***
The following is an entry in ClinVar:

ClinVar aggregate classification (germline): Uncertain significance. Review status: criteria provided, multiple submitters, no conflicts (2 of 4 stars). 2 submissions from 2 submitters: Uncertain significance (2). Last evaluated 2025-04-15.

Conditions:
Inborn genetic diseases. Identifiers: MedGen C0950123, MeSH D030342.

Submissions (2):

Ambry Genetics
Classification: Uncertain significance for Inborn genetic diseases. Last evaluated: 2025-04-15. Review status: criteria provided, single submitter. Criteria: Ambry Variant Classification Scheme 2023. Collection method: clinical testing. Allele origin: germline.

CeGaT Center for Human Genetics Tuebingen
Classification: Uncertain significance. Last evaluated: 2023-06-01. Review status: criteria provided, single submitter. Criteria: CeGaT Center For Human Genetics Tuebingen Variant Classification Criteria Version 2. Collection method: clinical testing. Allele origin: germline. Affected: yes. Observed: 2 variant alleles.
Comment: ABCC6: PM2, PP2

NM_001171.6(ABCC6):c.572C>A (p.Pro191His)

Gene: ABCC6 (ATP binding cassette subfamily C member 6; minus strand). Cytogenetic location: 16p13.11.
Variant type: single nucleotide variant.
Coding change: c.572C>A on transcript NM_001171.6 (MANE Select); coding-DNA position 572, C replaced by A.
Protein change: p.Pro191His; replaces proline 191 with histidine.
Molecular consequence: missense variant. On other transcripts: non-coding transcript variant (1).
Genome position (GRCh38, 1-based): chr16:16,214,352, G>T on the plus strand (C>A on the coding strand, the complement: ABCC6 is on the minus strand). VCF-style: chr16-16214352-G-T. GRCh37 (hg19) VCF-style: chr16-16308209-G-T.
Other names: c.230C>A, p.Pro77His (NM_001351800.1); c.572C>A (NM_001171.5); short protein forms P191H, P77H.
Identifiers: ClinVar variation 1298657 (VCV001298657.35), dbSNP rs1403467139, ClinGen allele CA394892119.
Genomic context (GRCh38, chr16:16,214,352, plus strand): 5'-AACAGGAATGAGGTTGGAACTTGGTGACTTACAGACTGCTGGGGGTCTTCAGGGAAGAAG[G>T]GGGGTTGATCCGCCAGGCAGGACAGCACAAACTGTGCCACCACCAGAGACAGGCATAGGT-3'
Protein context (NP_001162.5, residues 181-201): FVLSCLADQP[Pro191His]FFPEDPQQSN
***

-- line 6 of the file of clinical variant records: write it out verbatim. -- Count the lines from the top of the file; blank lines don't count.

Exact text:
Ambry Genetics